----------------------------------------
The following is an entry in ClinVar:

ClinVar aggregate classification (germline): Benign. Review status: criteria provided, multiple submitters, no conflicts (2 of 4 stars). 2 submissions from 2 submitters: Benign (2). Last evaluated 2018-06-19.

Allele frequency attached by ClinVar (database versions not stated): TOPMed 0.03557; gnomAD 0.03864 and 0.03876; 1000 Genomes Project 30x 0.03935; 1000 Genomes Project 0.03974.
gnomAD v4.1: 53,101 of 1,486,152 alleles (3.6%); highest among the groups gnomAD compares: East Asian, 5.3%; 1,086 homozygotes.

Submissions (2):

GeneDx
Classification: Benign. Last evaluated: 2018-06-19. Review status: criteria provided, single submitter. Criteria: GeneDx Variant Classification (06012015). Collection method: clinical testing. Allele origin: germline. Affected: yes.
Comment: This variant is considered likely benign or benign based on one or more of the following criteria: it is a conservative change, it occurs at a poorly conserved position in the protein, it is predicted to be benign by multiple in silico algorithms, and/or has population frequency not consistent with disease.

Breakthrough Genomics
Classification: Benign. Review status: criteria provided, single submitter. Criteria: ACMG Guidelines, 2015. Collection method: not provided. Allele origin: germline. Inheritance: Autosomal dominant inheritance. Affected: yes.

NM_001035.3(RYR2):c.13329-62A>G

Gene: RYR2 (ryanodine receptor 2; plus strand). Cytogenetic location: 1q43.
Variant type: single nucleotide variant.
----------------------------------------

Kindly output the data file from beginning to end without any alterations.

The following is an entry in ClinVar:

ClinVar aggregate classification (germline): Benign. Review status: criteria provided, multiple submitters, no conflicts (2 of 4 stars). 2 submissions from 2 submitters: Benign (2). Last evaluated 2018-06-19.

Allele frequency attached by ClinVar (database versions not stated): TOPMed 0.03557; gnomAD 0.03864 and 0.03876; 1000 Genomes Project 30x 0.03935; 1000 Genomes Project 0.03974.
gnomAD v4.1: 53,101 of 1,486,152 alleles (3.6%); highest among the groups gnomAD compares: East Asian, 5.3%; 1,086 homozygotes.

Submissions (2):

GeneDx
Classification: Benign. Last evaluated: 2018-06-19. Review status: criteria provided, single submitter. Criteria: GeneDx Variant Classification (06012015). Collection method: clinical testing. Allele origin: germline. Affected: yes.
Comment: This variant is considered likely benign or benign based on one or more of the following criteria: it is a conservative change, it occurs at a poorly conserved position in the protein, it is predicted to be benign by multiple in silico algorithms, and/or has population frequency not consistent with disease.

Breakthrough Genomics
Classification: Benign. Review status: criteria provided, single submitter. Criteria: ACMG Guidelines, 2015. Collection method: not provided. Allele origin: germline. Inheritance: Autosomal dominant inheritance. Affected: yes.

NM_001035.3(RYR2):c.13329-62A>G

Gene: RYR2 (ryanodine receptor 2; plus strand). Cytogenetic location: 1q43.
Variant type: single nucleotide variant.